A man was digging the foundations for his new garage in the town of Gbely, western Slovakia, when he discovered a human skull. He immediately reported it to the police.
Upon further inspection, the police and an anthropologist came across another skull. They discovered that the remains were older than half a century so they informed the Regional Monuments Board (KPÚ) Trnava about the discovery in early October.
Archaeologists and other experts have dated the discovered grave, using radiocarbon analysis, to 421-541 CE. This period is also known as the Migration Period.
They found two women, aged 20-25 and 25-40, in the grave. Both were placed in an upright position on their backs with their heads facing west and their feet pointed east.
“An interesting pathological change was found on one skeleton,” said the KPÚ archaeologist Matúš Sládok. “The coccyx stood significantly asymmetrically.”
He added that this may be due to a post-traumatic condition that results in the coccyx growing into the sacrum following a strong hit during a fall, for example.
In the Migration Period, the Quadi, Huns, Heruli, Lombards, and perhaps other tribes such as the Goths and Rugians inhabited the territory of what is now western Slovakia.
Sládok noted that a few graves with several individuals buried in each of them were found in the past and were attributed to the Lombards. Some of these known burial sites in western Slovakia are located in Devínska Nová Ves, Rusovce, Šamorín, and Gáň.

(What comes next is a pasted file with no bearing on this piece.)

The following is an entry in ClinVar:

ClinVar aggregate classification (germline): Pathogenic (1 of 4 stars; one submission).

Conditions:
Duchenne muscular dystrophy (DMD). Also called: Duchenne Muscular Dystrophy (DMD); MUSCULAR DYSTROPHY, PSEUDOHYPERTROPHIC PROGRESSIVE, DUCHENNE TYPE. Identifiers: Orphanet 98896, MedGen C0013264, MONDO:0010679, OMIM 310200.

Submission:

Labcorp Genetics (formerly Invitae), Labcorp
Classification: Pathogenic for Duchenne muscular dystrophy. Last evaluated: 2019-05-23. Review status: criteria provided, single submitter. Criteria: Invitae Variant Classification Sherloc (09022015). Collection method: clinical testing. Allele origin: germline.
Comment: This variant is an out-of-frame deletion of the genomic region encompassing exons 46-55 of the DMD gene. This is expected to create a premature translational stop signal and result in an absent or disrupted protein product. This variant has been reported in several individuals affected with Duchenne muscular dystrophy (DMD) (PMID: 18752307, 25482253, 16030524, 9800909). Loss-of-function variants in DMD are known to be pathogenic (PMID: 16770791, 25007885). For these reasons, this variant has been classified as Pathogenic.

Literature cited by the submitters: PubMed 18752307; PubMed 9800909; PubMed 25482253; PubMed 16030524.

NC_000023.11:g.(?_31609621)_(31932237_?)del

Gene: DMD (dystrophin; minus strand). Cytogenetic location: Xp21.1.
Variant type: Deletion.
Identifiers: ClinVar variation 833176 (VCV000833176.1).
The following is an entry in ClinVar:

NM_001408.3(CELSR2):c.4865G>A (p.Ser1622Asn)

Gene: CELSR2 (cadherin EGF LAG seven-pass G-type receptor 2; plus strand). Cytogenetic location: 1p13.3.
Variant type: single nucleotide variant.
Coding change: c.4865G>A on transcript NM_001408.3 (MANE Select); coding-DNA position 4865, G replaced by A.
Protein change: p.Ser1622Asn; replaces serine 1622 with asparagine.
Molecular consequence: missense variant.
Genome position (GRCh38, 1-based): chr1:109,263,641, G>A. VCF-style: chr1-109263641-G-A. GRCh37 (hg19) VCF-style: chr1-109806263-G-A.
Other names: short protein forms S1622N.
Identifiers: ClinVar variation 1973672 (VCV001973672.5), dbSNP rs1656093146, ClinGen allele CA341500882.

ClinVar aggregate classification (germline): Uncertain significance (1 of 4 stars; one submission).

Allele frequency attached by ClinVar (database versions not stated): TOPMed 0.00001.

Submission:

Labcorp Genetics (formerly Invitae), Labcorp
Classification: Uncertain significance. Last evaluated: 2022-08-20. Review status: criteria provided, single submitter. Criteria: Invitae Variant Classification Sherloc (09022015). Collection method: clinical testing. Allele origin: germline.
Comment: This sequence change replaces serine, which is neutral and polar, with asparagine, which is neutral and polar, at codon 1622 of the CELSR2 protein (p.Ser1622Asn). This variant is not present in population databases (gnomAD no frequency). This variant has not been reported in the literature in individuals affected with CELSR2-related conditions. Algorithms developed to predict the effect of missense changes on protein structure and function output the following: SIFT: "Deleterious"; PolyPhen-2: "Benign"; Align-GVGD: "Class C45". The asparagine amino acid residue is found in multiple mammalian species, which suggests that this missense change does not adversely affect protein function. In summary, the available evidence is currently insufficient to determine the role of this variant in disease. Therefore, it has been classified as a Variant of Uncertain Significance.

The Lombards lived in the area in the years 488-560/568, which is why experts think the recently uncovered grave was dug in the years 488-541.
Moreover, during the Migration Period, grave robbery was common, and the absence of any personal objects found in the Gbely grave, including jewellery, suggests this grave was robbed too, the archaeologist said, further supporting his argument by noting that the upper part of one skeleton was damaged.
This recent discovery is the first of its kind in Gbely, and experts are convinced there are more graves to be uncovered as human bones were found in several places on the plot. Bones had been found in the area before, but they were not archaeologically recorded.
“The findings of daub and ceramic shards from vessels from different periods of prehistory and Roman times suggest there was also a housing estate or several housing estates in the locality,” added Sládok.